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    Yep, that's what I do, even though many folks think it is a waste of time.
     
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  19. Kingcreek

    Kingcreek Member

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    I have 2 Dillons on the bench. Both have loaded well over 50,000 perfect rounds combined. Both are worth more used than I paid for them new. Both are capable of loading many many more.
    Just some food for thought...
    You don’t have to get a progressive,
    But why wouldn’t you?
    Btw I still use a single stage for some load development and small batch or other occasional single processes. I would never be without a good single stage on the bench also.
     
  20. Fine Figure of a Man

    Fine Figure of a Man Member

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    It is a waste of time but it is your time so do as you please.
     
  21. GBExpat

    GBExpat Member

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    From the mid'70s until 2014 I used a 1974 RCBS JR3 Single Stage Press.

    In the mid'80s I began, periodically, considering a Dillon ... but it was (and still is) much more than I need.

    In 2014 I chose the Lee Classic Turret (LCT) and have been very pleased with it ever since. I can use it as a single stage while developing loads (using the blocks) or churn out pistol rounds at a rate of hundreds per hour (in 1-1½ bursts between breaks :)).

    Extra Turrets are cheap, ~$10/ea, as are the Lee Auto-Drums (~$35?).

    LCT fits my needs.
     
  22. Kingcreek

    Kingcreek Member

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    When loading for pistol, I tumble brass to clean then do everything in 1 cycle on the progressive. For most bottle neck rifle cartridges I deprime first then tumble clean. Then I either resize and load in 1 cycle or I resize and trim if needed and then load on the progressive with sizing die backed off.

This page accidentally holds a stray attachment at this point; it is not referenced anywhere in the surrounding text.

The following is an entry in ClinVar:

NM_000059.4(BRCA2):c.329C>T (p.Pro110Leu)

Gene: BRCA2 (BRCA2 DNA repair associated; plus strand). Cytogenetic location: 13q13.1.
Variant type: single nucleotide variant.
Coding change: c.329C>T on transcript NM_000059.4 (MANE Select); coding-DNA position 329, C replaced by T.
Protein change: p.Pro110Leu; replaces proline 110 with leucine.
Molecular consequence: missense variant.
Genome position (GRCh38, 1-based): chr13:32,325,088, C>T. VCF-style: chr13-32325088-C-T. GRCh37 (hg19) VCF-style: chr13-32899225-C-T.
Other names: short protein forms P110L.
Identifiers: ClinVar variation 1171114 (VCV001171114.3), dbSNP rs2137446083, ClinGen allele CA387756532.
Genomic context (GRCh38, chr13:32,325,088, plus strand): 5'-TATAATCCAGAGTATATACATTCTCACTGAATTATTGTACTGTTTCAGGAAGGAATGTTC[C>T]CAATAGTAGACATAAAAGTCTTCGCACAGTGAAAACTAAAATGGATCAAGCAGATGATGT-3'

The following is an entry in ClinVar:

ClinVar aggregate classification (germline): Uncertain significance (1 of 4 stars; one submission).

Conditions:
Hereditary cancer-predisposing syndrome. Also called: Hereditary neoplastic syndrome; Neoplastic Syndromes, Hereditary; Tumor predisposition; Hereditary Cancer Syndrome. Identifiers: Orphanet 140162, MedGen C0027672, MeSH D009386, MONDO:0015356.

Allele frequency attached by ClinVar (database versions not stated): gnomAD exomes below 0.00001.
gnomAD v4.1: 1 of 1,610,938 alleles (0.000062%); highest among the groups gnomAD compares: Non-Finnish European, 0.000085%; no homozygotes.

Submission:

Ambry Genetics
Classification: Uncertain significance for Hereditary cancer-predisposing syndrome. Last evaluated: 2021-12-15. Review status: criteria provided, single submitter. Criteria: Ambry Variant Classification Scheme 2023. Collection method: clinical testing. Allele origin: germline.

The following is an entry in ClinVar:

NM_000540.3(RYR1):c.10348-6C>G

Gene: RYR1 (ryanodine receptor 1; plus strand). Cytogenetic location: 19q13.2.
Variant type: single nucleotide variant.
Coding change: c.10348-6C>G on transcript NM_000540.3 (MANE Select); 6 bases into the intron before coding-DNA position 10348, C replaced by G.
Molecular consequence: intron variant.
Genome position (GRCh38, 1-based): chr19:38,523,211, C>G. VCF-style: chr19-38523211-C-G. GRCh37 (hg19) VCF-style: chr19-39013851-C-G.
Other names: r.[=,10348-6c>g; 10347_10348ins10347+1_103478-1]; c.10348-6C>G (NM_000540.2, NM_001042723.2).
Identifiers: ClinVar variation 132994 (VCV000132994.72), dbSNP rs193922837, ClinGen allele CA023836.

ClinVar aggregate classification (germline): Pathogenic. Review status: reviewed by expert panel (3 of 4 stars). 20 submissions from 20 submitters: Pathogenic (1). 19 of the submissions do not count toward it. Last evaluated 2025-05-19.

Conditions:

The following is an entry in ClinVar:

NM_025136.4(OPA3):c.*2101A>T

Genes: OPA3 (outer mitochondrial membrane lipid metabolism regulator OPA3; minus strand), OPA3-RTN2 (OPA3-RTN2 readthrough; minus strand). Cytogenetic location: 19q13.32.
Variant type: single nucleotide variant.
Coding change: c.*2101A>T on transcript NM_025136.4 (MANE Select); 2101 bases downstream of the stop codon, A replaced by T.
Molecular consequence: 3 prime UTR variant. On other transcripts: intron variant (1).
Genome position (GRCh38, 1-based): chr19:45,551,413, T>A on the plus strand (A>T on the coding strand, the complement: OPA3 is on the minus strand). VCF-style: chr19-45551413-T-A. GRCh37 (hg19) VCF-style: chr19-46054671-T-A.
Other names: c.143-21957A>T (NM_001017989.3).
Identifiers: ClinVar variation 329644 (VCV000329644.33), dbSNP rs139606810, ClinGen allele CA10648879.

Manual indexing is not a negative. When you do enough of it, it becomes automatic.
    Ive never felt handicapped by the 550 and I’ve loaded precision match rounds on it by the thousands.
    I have a square deal dedicated to .45acp but I could set up a die plate for the 550 and not miss it. I used to shoot so much of it in IPSC IDPA that it was nice to always have it ready to crank out another 500 with no fuss. It’s not as much fun as it used to be now that I’m old and the young guns can smoke me.
     
  23. Texas10mm

    Texas10mm Member

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    I see the Lee fanbois are in here thick.

    I've owned Hornady LnL AP and Dillon 650 presses.

    A used Hornady LnL AP will sell for maybe 50% of retail.
    A used Dillon 650 that's been dragged 10 miles down a dirt road will sell for 75-80% of new.
    A used Lee can be found in the alley.

    IMHO Lee is really hit or miss and requires a lot of tuning and hacks to get to work. Hornady will work if the stars align. A Dillon 650 spits out good ammo so regularly it's boring.

    If you don't think you need a case feeder then get a Dillon 550.

    ANY progressive press can be used like a single stage, one round at a time. However that defeats the purpose of owning a progressive press.
     
  24. rfwobbly

    rfwobbly Member

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    Lee Classic Turret will double your output for a very reasonable cost.

    Any progressive (manual or automatic advance) will quadruple your output for a very unreasonable cost. :p
    .
     
  25. GBExpat

    GBExpat Member

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    o_O Really? I have not read of many folks here whose experiences with the LCT have mirrored your opinion.

    Seems a whole LOT like them, though. :)

    I do not recall any problems with my LCT.

    When first setting it up, I did take time to carefully center the turret hole with the ram (DUH!) prior to tightening the 3 bolts, but, that took no more than 10 minutes. Since then it has run without issue.

    Oh! I did wear out the little square plastic rotation dingus within, perhaps, ten thousand rounds. After installing the spare that they included with the unit and finishing the job, I called Lee and they sent me 5(?) more (and a few other plastic "consumable" components) for free.

    As shipped, my LCT productions totals (when focused) can approach 200/hr of pistol ammo and with the reverse-rotation accessory I can increase that hourly total by 50%.

    More than enough production for effort & cost for my needs. ;)